Friday, January 30, 2015

It’s Alive!

Butler County is full of history and interesting stories. Did you know that Butler County has its own historical collaborative? After speaking with the members at the January meeting, you’d be surprised what little known facts are stirring in the Butler County history books. So put aside the notion that history isn’t exciting, it’s alive and present all throughout the county.

Information provided by the Butler County Historical Society
Ever wondered what the home of a self-made millionaire from Butler County’s home would look like? To check that off of your bucket list, plan on a visit to the Benninghofen House in Hamilton. Built in 1863, three different families made 327 N. Second Street their home. 

The house survived the 1913 flood. The basement was totally flooded and the water was over three feet deep on the first floor, and the first floor is over four feet above street level. The kitchen, which had been located in the basement, was moved upstairs after the flood.

Portraits of notable people from Butler County adorn the walls, and the house is filled with Victorian style furniture and accessories. Indian relics from the five tribes that inhabited this area can be found in the basement of the house and in the adjoining research library located behind the house.

Seen the movie, National Treasure? Remember the part when the Declaration of Independence is stolen from the National Archive? Did you know that Mosler Safe Company of Hamilton
built the safe and display area that protects the original copies of the U.S. Constitution, Bill of Rights and Declaration of Independence at the National Archive in Washington, D.C.? You can learn more about this, and other industry from Butler County by visiting the auditorium attached to the Benninghofen House.

Interest peaked? Make sure that a visit to the Butler County Historical Society, 327 N. Second Street, Hamilton is on your bucket list. There will be special exhibits opening late this spring highlighting the Beckett Paper Mill and wedding fashions from the early 1800s through the 1950s.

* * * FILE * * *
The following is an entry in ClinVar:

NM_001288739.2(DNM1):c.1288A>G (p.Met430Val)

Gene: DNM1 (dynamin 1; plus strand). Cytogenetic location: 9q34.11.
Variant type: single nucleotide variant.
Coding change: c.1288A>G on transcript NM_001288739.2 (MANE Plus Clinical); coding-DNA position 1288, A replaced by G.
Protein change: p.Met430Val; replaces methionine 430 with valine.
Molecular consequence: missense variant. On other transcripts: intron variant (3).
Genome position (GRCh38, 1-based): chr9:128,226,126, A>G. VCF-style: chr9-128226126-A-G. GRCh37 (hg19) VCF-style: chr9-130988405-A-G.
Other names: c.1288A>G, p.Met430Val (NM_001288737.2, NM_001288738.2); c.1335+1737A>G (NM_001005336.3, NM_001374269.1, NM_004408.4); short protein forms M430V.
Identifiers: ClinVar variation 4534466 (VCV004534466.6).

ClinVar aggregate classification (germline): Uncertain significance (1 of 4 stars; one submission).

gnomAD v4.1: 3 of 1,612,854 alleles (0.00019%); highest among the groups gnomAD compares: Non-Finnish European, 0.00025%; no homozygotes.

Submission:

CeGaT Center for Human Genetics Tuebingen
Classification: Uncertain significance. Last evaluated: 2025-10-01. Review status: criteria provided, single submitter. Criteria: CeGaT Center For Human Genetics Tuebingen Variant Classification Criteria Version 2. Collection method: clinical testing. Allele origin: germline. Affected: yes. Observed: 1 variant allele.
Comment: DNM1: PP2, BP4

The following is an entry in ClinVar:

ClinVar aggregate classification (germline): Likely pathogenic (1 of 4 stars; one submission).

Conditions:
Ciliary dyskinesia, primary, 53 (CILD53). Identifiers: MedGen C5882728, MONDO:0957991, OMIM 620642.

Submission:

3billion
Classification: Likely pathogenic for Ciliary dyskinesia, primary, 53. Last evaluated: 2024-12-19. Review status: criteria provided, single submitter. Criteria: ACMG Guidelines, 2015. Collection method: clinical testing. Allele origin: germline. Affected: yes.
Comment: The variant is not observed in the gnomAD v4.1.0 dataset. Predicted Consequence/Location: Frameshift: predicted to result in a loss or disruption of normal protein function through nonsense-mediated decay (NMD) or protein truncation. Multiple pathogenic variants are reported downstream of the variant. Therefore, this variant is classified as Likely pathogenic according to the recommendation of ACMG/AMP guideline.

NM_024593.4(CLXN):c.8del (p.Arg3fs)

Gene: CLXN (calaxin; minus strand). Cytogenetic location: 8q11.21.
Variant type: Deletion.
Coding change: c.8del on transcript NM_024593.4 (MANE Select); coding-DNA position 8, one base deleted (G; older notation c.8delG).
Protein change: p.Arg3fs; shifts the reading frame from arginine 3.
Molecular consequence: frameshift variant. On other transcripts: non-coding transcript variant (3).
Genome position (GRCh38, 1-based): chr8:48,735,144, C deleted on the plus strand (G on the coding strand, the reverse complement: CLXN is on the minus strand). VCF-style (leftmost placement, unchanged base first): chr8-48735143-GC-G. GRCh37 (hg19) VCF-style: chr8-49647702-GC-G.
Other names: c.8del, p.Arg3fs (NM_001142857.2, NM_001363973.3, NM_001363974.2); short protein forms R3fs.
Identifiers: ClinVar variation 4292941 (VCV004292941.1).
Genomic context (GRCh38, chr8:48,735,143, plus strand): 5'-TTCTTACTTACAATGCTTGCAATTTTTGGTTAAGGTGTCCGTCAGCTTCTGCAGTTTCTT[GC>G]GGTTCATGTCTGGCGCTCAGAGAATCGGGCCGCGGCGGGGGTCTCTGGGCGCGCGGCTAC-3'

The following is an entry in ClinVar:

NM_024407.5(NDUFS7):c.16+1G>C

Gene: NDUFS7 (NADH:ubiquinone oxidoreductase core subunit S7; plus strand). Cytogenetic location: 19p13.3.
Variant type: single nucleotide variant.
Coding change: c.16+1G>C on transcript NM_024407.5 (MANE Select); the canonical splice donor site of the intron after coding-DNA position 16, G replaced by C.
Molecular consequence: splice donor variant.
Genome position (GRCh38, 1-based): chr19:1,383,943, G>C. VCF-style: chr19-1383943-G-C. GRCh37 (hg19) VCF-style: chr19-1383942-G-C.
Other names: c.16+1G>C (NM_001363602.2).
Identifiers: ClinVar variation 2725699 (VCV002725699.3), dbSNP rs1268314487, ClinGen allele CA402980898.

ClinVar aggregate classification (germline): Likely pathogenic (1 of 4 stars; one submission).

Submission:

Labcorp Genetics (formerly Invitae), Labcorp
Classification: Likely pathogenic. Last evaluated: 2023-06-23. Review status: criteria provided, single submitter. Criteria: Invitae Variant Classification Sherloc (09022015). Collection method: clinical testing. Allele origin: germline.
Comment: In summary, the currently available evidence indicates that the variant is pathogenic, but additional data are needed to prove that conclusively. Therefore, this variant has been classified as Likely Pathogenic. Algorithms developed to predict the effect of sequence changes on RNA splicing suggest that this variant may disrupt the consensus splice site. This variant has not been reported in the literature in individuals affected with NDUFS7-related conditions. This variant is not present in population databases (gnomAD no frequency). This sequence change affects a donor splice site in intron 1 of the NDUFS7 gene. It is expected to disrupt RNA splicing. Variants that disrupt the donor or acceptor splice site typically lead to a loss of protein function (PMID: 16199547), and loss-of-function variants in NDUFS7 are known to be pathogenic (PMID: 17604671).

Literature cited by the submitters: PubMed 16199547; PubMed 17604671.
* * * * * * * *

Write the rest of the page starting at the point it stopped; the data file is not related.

Information provided by the Friends of Chrisholm
The Chrisholm Historic Farmstead has had very interesting and famous people descend from their modest Amish Mennonite farming roots including Esther Price, of Chocolate Candy fame, Nobel Prize winner in Physics, 1927, Arthur Holly Compton, for "The Compton Effect" and Charles Richter, who developed the "Richter Scale", the traditional technique used for measuring the magnitude of earthquakes. 

The Friends of Chrisholm, who will be celebrating their 20th Anniversary this year, will be hosting "An Earth-Shaking Weekend" from April 24-26, beginning with Richter's birthday celebration and featuring speakers addressing the link between fracking and recent Ohio quakes and the importance of two of our precious natural resources, soil and water. 

Information provided by Judge Randy T. Rogers
“We have steps … almost,” reports Butler County Probate Judge Randy Rogers. Work on the current l North Steps reconstruction project at the historic Butler County Courthouse began last fall, but weather and other unforeseen circumstances delayed completion of the project. The venerable Butler County Courthouse opened in 1889 and has survived a deadly fire, a devastating flood and an improbable hurricane. The Courthouse was added to the Natural Register of Historic Places in 1981. This extraordinary building remains the home of the Butler County Probate Court, and also houses the Butler County Area II Court. 

The cost to restore the steps on the High Street side of the Courthouse is $91,994, and Coon Restoration and Sealants, Inc. and Lithko Contracting, Inc. are doing the work.  With good weather the project should be complete before Valentine’s Day, which will warm the hearts of those who value this durable symbol of local government.

Information provided by the Liberty Township Historical Society
The Liberty Township Historical Society, formed in 1975, was started by a group of residents with an interest in preserving and restoring the one-room Hughes Schoolhouse. The brick structure on Princeton Road adjacent to Liberty Elementary School was falling into disrepair and was destined for demolition. The research, design, funding as well as the labor was the society’s primary mission for many years. Upon completion of the restoration, the group was successful in having the school placed on the National Registry of Historic Places.

Information provided by the MidPointe Library System